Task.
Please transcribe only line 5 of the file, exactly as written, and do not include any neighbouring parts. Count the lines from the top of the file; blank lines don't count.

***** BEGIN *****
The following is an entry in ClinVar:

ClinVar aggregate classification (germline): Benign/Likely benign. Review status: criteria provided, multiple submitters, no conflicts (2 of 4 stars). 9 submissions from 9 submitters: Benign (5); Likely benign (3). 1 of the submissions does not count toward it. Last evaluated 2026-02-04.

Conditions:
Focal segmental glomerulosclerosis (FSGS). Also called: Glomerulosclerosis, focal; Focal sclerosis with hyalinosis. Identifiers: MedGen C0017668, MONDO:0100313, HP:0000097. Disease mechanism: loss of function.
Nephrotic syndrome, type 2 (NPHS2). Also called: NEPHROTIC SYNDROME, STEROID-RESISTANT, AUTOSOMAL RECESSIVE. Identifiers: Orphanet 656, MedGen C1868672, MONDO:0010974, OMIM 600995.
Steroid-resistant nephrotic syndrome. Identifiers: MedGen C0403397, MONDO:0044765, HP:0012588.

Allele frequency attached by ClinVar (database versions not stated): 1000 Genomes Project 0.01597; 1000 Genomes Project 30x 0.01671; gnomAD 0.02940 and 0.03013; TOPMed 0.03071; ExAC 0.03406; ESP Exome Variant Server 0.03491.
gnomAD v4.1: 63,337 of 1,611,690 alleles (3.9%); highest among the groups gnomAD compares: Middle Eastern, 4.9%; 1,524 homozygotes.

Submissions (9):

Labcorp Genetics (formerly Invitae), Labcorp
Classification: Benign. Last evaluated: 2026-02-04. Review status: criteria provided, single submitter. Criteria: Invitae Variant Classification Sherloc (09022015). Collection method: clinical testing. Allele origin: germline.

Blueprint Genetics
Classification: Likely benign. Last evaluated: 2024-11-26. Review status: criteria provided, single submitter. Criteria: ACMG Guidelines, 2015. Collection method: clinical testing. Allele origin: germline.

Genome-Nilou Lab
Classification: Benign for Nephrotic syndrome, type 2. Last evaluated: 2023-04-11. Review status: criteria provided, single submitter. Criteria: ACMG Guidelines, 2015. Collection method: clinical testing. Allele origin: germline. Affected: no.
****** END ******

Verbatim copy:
Nephrotic syndrome, type 2 (NPHS2). Also called: NEPHROTIC SYNDROME, STEROID-RESISTANT, AUTOSOMAL RECESSIVE. Identifiers: Orphanet 656, MedGen C1868672, MONDO:0010974, OMIM 600995.